I am trying to understand the most optimal way of storing customisation options within a game, or to be precise, to store all the possible customisation options for multiple different objects.

For example, assuming we are making a game about tanks and their customisation, there will be several available tanks that the player can choose from and each of the tanks will have multiple different parts available; some parts will be shared across a few tanks, while some will be specific to a tank.

I was thinking about a relational database, but I do not know web development, so I was initially thinking to have a table with all the tanks and a table with all the parts, then create a linking table between the two and load the available parts based on the chosen tank; but I'm not sure if that would work, or if it would be the most optimal way of doing this.

I tried looking for an answer, but I'm not getting any good results. People mention using files, and then parsing the data, but I'm not sure how that will work on a large scale; multiple tanks with hundreds of customisation options.

What is the most optimal way to to do this? If at all relevant, I am using Unity 5.

  • \$\begingroup\$ Welcome to Game Dev! I have performed a light edit to your question. We do not tend to favour "what is the best x" questions, as "the best" is often a matter of opinion. Instead, we prefer deliberate requirements; in this case, you mention wishing to find the optimal solution. That seems to work, I guess. \$\endgroup\$
    – Gnemlock
    Apr 28, 2017 at 11:17

1 Answer 1


With the notable exception of massive-multiplayer games (persistent world shared by thousands of players), relational databases are very rarely used in game development. In a single-player game, there is little reason to use one. You have only one user, so you don't have to worry about consistency or transactions. And the data is already on the user's hardware, so you don't need to worry about loading times, bandwidth usage or security implications of loading data into the frontend which the user doesn't need at the moment.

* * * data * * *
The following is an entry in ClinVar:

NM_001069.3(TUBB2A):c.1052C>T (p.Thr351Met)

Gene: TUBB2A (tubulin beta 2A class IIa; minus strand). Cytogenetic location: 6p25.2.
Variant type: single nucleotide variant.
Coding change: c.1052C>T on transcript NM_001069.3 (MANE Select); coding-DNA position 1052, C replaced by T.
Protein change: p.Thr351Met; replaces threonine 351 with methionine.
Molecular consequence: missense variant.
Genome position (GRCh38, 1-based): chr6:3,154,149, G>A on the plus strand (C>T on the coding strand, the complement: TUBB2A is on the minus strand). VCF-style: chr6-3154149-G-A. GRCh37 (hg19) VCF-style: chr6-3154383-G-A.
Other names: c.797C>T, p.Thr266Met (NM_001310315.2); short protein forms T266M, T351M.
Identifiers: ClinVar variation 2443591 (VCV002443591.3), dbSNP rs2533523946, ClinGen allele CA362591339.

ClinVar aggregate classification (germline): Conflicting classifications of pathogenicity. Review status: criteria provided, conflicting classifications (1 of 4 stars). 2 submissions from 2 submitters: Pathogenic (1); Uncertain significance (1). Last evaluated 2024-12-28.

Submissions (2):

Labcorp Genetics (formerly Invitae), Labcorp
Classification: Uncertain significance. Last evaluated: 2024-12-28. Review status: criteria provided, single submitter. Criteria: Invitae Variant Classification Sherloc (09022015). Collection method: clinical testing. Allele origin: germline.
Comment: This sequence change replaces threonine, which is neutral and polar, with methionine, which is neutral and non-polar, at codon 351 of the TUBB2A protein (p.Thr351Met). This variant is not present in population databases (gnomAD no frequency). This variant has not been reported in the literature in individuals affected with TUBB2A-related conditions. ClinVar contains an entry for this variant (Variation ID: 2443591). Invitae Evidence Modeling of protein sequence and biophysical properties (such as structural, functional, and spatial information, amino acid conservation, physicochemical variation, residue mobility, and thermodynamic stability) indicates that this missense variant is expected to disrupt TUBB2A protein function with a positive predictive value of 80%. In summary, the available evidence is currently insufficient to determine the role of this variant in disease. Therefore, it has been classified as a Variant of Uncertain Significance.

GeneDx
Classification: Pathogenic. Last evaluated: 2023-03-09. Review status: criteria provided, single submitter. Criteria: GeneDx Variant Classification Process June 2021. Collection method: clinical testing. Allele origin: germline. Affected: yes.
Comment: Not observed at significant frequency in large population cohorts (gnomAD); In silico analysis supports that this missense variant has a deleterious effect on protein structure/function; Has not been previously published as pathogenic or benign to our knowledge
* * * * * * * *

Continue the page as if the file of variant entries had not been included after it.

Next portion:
Fixed data (like the stats of different items) and player preferences (keybinds, mouse sensitivity, music volume etc.) is usually read from config files on game start and kept in memory while the game is running. Very few games have so much data that the target platform couldn't handle that. Regarding the structure of these files: I have seen people use JSON, XML, YAML, INI, CSV or some homebrewed markup formats. I would always recommend to use something you have a library for, because writing good parsers is far more work than you would think at first (and also it's boring). Savegames are also loaded in one go and deserialized to the game state when the savegame is loaded.

Unity gives you another option by allowing you to create types of custom data-based assets in form of ScriptableObject's. That means you can have a folder "Tanks" and a folder "Tank Parts" in your Unity project, create and delete entries in them and edit their properties right in the Unity editor which you can enhance through editor scripting. There is also a video tutorial.

The only place where a relational database could make sense is when you have a dataset which is so huge that it doesn't fit into memory. The only candidate for this is usually the geometry of the game world. But most games rather create a custom file structure for this instead of using a relational database, because most RDBMS are not designed for spatial data.

  • \$\begingroup\$ Thanks for providing the answer, it makes more sense now. I will check out the video and see what i can come up with regarding that, otherwise i like the sound of the XML or JSON. \$\endgroup\$
    – kamilios
    Apr 28, 2017 at 12:11
  • \$\begingroup\$ Do you have any information about practical usage of NoSQL databases in game development? They sound exactly what we need, key->value databases with loose structure. I am actually surprised there is not much information on their usage in this field. \$\endgroup\$
    – wondra
    Apr 28, 2017 at 18:52
  • 1
    \$\begingroup\$ @wondra One time I used MongoDB for a game, but that was an MMO. For single player games, the same arguments apply as they do for relational databases: They don't give you anything you couldn't do better by simply parsing the files at game start and putting the data into appropriate data structures. If you want a key-value in-memory database with loose structure, put the data into a Dictionary. \$\endgroup\$
    – Philipp
    Apr 28, 2017 at 19:05

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